In today’s programmable space, chip companies need more platform and systems engineering capability, along with a collaborative approach with downstream partners. These will help them to better understand current and future end market needs and how components integrate and support product platforms over time.
Understanding product usage models will enable firms to better define component products and ensure they work within the parameters required. The ability to manage product transitions, such as end of life and new product roadmaps, determine the agility of an organization to attack the new trends. Firms can drive the greatest value through a comprehensive solution services set that encompasses systems-level integration thinking and embedded services.
Product lifecycle and release management
New markets and new products may require regulatory compliance, sustainability measurement, or other reporting not previously required to serve existing markets.
For semiconductor firms this requires stronger and more integrated product lifecycle, product release and intellectual property management systems to provide end-to-end product traceability. Many chip firms have partially implemented systems that are far from comprehensive.
Some lag in terms of tracing upstream to the materials supplier or downstream into the retail device in which they are implemented. Others have intellectual property management but lose visibility as the component development transitions from engineering to manufacturing. This results in lost license royalty or increased validation costs. Consequently, improving traceability and reporting will be critical to growth in new markets.
Supply chain and supplier management
As semiconductor firms increasingly focus on specific end markets, local market needs and micro-trends for product segments, a more flexible and responsive supply network is essential.
This may require repositioning work-in-process and finished goods inventory closer to critical markets. It may also demand allocation of inventory to specific geographies in need. Chip firms must reconfigure their historically fixed supply network models to optimize supply nodes supporting growth opportunities.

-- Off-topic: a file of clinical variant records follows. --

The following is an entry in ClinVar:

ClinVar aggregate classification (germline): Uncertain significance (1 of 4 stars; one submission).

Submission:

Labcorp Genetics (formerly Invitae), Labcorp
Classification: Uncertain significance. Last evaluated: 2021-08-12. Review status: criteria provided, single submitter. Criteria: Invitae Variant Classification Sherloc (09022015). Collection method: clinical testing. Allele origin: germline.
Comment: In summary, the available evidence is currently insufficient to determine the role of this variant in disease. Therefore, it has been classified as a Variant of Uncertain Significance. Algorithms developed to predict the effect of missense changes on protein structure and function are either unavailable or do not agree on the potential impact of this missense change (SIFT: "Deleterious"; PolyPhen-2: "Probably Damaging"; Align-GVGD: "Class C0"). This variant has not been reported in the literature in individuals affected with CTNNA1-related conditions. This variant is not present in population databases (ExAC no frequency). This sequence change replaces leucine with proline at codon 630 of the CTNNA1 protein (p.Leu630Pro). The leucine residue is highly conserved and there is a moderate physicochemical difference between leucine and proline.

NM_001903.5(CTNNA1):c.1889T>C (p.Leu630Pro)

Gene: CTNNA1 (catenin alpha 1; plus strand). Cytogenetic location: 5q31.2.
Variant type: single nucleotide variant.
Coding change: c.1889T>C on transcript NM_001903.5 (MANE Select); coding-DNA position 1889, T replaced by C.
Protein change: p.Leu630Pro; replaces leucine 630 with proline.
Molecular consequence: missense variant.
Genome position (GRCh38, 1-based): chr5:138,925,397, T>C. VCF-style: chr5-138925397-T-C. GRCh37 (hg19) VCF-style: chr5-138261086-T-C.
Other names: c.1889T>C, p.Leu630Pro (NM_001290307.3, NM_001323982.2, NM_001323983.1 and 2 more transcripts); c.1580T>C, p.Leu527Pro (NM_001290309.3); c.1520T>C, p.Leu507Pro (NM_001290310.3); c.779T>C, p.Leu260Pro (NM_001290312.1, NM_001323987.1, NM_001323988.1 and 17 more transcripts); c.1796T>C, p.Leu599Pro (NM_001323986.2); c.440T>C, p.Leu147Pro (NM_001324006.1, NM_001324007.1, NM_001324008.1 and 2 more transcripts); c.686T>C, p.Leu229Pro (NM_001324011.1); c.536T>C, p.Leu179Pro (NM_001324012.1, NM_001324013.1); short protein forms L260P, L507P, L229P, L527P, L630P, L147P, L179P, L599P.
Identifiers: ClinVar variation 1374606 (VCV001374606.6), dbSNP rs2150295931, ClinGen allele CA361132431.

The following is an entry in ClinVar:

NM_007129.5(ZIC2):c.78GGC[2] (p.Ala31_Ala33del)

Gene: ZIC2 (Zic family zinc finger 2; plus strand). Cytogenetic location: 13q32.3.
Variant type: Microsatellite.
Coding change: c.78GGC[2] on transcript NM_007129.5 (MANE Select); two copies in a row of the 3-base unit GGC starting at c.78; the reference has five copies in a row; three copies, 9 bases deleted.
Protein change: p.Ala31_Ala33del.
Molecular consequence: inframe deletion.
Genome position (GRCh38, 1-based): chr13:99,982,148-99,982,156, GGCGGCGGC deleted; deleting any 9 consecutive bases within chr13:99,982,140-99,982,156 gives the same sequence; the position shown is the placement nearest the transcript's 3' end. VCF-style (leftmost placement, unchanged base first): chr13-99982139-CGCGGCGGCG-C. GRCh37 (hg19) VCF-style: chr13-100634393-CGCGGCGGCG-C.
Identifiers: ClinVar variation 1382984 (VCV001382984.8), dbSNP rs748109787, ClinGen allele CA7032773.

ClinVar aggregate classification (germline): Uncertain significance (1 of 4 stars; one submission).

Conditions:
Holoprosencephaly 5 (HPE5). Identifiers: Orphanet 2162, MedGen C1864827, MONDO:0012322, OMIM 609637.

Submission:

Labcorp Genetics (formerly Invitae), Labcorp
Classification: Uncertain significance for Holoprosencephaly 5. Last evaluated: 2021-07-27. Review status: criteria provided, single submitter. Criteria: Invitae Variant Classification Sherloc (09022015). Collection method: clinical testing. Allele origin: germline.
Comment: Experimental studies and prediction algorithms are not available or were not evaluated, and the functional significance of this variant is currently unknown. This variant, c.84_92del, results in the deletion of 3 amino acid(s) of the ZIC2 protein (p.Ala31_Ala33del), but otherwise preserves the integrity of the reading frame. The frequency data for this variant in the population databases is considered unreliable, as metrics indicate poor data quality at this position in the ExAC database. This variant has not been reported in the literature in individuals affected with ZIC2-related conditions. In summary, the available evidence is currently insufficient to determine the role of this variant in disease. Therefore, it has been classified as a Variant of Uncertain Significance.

By creating more flexible and configurable supply chains, firms have the opportunity to create a tax-efficient supply chain that adheres to and leverages key trade regulations and stays in compliance with environmental and regulatory requirements.
Sales operations and deal management
In recent years, the sales approach of chip firms have evolved from transaction-focused selling to solution-selling. To keep pace with market evolution, the sales function needs to transform into a trusted advisory role offering value-based services.
In an advisory role, the field sales organization understands macroeconomic conditions impacting the market and its providers, the end market’s evolving requirements, and how the product should and could evolve to meet new requirements.
With this knowledge, the supplier thinks in tandem with the customer, bringing components that match or even surpass known customer needs. This implies a far tighter linkage between research and development, sales and supply chain within semiconductor companies than what exists today.
A final thought
To achieve high performance, semiconductor firms must face a reality: They can’t rely on just making chips and their engineering prowess. This business is more focused on the consumer than ever before, about how they use products powered by chips, what markets are hot, what products they like and why.
Chip firms need to change their focus, move outside their comfort zones of what they have been accustomed to doing for years. This shift in focus has never been more important to achieving success in this market.
The author is a managing director with Accenture's Semiconductor Business.